Over two thousand angry workers marched around the Wisconsin state capitol on a frigid Saturday afternoon February 28 to denounce Wisconsin governor and leading GOP presidential candidate Scott Walker’s latest round of union-busting legislation. But a bitter sense of inevitably was thick in the air.
It’s a bitterness to which the Left has become accustomed. And if organized labor continues to make the same mistakes they have made in Wisconsin over the last four years, the defeats will likely keep coming.
Friday, Feb 27, 2015, 5:12 pm · By David Moberg
MADISON, WISCONSIN—Against the wishes of thousands of angry constituents in two days of protests outside the state capitol building this week, the Wisconsin state senate late Wednesday night voted 17 to 15 in favor of a “right-to-work” law. Only one Republican, a former union member from the northern woodlands of the state, joined all Democratic senators in voting against the anti-union law that the Republican leadership has rushed through an “extraordinary session.”
If the Assembly approves the bill next week—and with a GOP margin of 63 to 36, larger than in the Senate, it is almost certainly expected to do so—Gov. Scott Walker has promised to sign it, giving a former union stronghold the dubious distinction of becoming the 25th state to pass such legislation.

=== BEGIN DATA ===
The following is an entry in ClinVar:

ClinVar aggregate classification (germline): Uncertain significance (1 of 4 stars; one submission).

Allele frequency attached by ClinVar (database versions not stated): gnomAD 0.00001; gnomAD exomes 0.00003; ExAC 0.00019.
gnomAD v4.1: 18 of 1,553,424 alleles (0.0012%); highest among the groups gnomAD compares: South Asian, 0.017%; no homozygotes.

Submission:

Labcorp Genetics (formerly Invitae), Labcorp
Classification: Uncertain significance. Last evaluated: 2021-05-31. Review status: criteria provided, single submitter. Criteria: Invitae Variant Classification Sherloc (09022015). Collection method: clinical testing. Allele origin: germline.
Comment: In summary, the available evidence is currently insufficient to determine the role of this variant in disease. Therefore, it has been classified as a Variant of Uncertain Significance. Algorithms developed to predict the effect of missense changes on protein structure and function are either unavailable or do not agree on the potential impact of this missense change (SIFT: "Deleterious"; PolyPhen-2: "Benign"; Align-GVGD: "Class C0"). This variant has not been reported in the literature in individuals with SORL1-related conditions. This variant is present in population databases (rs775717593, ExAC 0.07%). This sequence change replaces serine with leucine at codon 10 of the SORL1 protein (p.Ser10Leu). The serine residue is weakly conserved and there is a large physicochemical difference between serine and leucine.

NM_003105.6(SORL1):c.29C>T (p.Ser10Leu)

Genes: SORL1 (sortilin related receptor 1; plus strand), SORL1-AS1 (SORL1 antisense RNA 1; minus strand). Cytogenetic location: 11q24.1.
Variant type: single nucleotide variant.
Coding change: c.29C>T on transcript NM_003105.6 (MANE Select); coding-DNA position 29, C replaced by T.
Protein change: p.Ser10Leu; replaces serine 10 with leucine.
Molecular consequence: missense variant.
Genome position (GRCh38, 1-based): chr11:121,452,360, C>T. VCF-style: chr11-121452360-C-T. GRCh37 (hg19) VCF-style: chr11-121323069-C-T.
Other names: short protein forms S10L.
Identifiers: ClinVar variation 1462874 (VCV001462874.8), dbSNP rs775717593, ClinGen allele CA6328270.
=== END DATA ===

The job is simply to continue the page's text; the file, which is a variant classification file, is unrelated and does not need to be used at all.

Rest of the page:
Friday, Feb 27, 2015, 11:31 am · By Kevin Solari
Every governor that wants to be president needs to exhibit their foreign policy street cred. Sarah Palin's attempts compelled the world to learn the proximity of Wasilla, Alaska, to Russia in 2008. Scott Walker made a similarly telling gaffe this week at the Conservative Political Action Conference in Maryland.
Walker, not grasping that his presidential aspirations mean people will pay attention to what he says, compared the Wisconsin protests of 2011 to the Islamic State, or ISIS, surprising no one with the level of disdain he feels for public employees.
Friday, Feb 27, 2015, 11:00 am · By Mekdes Ferguson
Holyoke, a small city of 40,000 in Western Massachusetts, has become a major battleground in the conflict playing out across the nation between democratic control of public schools and top-down “education reform.”
Residents of this working-class city of color have banded with the teachers union to fight back against what they see as misguided attempts by the state to wrest away local control of their schools and impose reforms. Now, the community-labor alliance faces its biggest test yet: a threatened takeover of the entire district.